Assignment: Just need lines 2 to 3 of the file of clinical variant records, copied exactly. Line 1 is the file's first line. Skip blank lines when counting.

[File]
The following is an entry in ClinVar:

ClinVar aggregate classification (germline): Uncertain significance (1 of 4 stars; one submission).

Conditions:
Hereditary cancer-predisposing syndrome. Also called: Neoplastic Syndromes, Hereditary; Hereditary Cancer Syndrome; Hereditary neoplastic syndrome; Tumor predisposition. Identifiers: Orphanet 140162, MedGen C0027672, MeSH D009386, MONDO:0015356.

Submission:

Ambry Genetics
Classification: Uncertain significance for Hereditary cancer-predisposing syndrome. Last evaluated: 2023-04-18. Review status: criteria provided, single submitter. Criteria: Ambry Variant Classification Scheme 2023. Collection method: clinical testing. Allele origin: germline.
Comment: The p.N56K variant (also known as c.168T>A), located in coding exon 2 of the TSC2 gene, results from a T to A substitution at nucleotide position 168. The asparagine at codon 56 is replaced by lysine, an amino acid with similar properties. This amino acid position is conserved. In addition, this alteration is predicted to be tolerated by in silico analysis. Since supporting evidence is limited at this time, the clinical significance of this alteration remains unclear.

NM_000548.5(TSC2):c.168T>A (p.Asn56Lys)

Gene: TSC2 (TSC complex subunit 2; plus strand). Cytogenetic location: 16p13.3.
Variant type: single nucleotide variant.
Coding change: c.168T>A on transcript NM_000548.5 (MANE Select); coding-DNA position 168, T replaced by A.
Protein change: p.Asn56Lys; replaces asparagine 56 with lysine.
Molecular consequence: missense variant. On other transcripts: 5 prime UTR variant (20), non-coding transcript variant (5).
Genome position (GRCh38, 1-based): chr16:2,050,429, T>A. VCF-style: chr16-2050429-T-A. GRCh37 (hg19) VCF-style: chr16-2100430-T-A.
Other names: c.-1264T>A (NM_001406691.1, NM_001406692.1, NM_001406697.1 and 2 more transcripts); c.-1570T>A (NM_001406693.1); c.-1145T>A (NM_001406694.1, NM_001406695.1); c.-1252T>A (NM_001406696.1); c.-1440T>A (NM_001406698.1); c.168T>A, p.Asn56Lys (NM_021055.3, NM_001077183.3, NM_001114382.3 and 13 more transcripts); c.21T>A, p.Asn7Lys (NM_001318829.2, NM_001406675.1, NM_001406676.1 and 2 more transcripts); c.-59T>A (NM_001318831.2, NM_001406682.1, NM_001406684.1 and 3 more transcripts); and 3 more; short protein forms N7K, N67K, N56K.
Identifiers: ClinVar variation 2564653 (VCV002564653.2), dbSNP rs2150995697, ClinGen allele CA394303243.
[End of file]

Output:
ClinVar aggregate classification (germline): Uncertain significance (1 of 4 stars; one submission).

Conditions: